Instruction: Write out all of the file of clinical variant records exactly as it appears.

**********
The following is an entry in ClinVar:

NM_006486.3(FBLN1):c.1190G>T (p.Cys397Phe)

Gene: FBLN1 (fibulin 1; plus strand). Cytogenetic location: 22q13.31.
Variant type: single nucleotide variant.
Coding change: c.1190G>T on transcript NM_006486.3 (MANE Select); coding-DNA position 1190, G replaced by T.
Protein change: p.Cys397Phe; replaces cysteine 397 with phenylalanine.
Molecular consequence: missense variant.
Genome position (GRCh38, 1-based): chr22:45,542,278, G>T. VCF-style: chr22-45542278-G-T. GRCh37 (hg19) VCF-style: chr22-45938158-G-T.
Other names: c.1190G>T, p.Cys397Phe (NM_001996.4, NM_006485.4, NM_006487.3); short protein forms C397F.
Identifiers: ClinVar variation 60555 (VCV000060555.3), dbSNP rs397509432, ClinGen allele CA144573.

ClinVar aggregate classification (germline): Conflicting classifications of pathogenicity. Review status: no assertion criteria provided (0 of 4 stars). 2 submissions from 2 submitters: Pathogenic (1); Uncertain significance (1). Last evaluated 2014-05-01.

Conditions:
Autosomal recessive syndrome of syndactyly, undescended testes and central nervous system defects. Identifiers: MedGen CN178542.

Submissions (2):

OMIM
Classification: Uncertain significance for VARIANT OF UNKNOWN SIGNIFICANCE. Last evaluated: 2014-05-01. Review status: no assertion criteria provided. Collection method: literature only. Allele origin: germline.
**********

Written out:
The following is an entry in ClinVar:

NM_006486.3(FBLN1):c.1190G>T (p.Cys397Phe)

Gene: FBLN1 (fibulin 1; plus strand). Cytogenetic location: 22q13.31.
Variant type: single nucleotide variant.
Coding change: c.1190G>T on transcript NM_006486.3 (MANE Select); coding-DNA position 1190, G replaced by T.
Protein change: p.Cys397Phe; replaces cysteine 397 with phenylalanine.
Molecular consequence: missense variant.
Genome position (GRCh38, 1-based): chr22:45,542,278, G>T. VCF-style: chr22-45542278-G-T. GRCh37 (hg19) VCF-style: chr22-45938158-G-T.
Other names: c.1190G>T, p.Cys397Phe (NM_001996.4, NM_006485.4, NM_006487.3); short protein forms C397F.
Identifiers: ClinVar variation 60555 (VCV000060555.3), dbSNP rs397509432, ClinGen allele CA144573.

ClinVar aggregate classification (germline): Conflicting classifications of pathogenicity. Review status: no assertion criteria provided (0 of 4 stars). 2 submissions from 2 submitters: Pathogenic (1); Uncertain significance (1). Last evaluated 2014-05-01.

Conditions:
Autosomal recessive syndrome of syndactyly, undescended testes and central nervous system defects. Identifiers: MedGen CN178542.

Submissions (2):

OMIM
Classification: Uncertain significance for VARIANT OF UNKNOWN SIGNIFICANCE. Last evaluated: 2014-05-01. Review status: no assertion criteria provided. Collection method: literature only. Allele origin: germline.